Disney uses FX to ensure that people do not forget Hulu

With Disney + just five days after the launch, it is easy to assume that Disney executives would like to talk to investors about the expected streaming service during the fourth quarter. Instead, Disney CEO Bob Iger spent much of the time talking about another important streaming service that the company owns – Hulu.


Hulu has now more than 28.5 million subscribers, but it is lack of original programming compared to Netflix and larger libraries from incoming competitors such as HBO Max and Peacock can make Hulu unnecessary for subscribers. Now that Disney Fox owns, FX can change that.

Hulu will be the first home base for streaming FX titles from March 2020, Iger announced during a telephone conversation with investors. FX is one of the most prestigious networks, often seen in the same spirit as HBO. Known for absurd comedies and groundbreaking dramas, FX has won 57 Emmy since 2014 and won more Golden Globes than HBO, Netflix and Amazon Prime for shows like American Crime Story, Pose, Fargo, and The Americans. Having FX content exclusively on Hulu immediately gives the streaming service a prestige.

As part of the package, four upcoming FX series, including Alex Garland & # 39; s (Ex Machina) new show The United States, will not be broadcast on FX at all, but will exist as Hulu-exclusive. "FX on Hulu", as it is called, also means that the most current and all-new FX series are available to watch on Hulu immediately after the show's broadcast.

FX being a prominent place on Hulu is not so surprising. Iger has touted the partnership between Hulu and FX on previous income calls, but part of his series transferred to Hulu would be a major shift for the linear channel. John Landgraf, the visionary head of FX, has repeatedly spoken about the potential harmful effects of streaming services and companies such as Netflix while acknowledging that this is where the industry goes. He recently defended parent company Disney's decision not to run Netflix ads on its entertainment networks (such as ABC), and explained that he "would rather not share scarce resources in an environment where we fight for our lives. "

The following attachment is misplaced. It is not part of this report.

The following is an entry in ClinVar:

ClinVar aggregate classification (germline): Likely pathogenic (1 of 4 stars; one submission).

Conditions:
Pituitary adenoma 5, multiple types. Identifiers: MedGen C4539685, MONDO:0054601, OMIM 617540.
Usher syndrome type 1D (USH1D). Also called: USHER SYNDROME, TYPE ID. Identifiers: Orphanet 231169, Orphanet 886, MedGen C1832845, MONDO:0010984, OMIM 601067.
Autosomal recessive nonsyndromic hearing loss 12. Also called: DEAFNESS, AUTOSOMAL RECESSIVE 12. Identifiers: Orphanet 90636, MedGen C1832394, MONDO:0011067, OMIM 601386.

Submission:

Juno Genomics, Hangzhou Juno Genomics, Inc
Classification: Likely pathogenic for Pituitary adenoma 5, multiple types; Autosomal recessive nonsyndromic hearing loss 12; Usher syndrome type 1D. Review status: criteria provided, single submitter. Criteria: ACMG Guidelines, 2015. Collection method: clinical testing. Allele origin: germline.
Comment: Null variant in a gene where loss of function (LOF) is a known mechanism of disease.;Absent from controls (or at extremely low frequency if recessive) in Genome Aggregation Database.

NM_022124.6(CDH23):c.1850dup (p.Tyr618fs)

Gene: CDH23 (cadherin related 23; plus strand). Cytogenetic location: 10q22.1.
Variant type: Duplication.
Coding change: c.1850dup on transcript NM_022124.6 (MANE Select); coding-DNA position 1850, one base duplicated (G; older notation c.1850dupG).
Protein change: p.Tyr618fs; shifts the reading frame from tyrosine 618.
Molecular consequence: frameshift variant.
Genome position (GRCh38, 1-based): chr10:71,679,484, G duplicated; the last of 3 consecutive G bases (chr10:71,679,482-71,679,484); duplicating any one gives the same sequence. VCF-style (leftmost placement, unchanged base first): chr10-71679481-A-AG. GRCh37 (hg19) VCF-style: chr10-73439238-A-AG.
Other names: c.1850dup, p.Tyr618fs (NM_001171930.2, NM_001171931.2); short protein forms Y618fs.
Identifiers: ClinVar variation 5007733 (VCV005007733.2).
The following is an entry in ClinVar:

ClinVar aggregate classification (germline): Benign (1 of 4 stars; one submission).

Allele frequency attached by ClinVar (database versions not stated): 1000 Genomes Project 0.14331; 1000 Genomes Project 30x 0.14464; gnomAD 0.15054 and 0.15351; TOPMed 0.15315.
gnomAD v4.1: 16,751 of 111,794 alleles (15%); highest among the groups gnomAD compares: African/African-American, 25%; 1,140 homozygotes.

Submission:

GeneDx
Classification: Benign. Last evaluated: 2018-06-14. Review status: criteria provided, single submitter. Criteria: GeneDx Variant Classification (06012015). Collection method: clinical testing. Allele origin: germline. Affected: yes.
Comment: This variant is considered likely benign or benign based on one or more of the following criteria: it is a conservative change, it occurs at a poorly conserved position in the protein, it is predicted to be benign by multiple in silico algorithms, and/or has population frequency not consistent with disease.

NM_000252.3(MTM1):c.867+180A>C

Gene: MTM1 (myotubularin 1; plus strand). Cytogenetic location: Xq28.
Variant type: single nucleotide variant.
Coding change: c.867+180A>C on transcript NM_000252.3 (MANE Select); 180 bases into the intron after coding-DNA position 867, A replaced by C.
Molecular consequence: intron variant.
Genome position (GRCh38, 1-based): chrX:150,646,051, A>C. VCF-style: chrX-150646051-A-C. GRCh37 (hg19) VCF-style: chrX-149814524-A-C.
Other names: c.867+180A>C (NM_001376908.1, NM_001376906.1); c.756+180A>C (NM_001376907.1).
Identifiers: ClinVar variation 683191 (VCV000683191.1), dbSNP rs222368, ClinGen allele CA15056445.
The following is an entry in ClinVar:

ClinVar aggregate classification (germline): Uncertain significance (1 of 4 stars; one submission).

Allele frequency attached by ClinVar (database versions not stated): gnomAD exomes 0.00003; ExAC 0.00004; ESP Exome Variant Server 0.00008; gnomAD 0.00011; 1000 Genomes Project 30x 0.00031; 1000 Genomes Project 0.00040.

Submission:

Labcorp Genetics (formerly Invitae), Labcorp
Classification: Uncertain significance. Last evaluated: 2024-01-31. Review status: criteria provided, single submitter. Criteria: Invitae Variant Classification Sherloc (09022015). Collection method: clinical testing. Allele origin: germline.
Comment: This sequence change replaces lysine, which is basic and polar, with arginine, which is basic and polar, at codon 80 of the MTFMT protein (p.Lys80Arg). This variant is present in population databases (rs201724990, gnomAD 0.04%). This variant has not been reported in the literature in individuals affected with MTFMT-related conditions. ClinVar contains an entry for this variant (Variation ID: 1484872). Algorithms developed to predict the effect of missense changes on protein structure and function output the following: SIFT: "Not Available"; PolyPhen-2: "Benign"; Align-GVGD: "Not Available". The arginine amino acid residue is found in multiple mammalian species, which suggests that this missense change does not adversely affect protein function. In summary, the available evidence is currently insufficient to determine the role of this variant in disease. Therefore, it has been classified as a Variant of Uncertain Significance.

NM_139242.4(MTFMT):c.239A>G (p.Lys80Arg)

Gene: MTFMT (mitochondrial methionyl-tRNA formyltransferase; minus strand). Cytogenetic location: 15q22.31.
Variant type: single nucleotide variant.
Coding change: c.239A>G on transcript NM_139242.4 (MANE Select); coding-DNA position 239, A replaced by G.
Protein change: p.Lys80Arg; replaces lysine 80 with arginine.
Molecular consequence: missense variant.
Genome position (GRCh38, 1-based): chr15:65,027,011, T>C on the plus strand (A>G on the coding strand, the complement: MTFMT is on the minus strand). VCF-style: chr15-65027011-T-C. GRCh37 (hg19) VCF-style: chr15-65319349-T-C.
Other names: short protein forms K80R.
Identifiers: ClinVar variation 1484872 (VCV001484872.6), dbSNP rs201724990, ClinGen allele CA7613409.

Now that Hulu and FX are about to become interconnected partners, Landgraf reiterated that what made FX special – the quality of his shows – would not change. "We are more committed than ever to quality over quantity, with our primary focus on excellence that can break the mess in a time of unprecedented consumer choice," Landgraf said in a press release.

However, the public will notice one change in FX regardless of where they view it: there will be more. Land grave told reporters in August following a call from Disney investors that FX will increase its output to a level that the network has never seen. As we see at HBO, scale is important when it comes to streaming, and having a constant series of new shows is a strategy that many companies gamble on. Unlike companies like Netflix, which Landgraf has criticized in the past, FX will not "go fast and break things" to keep up.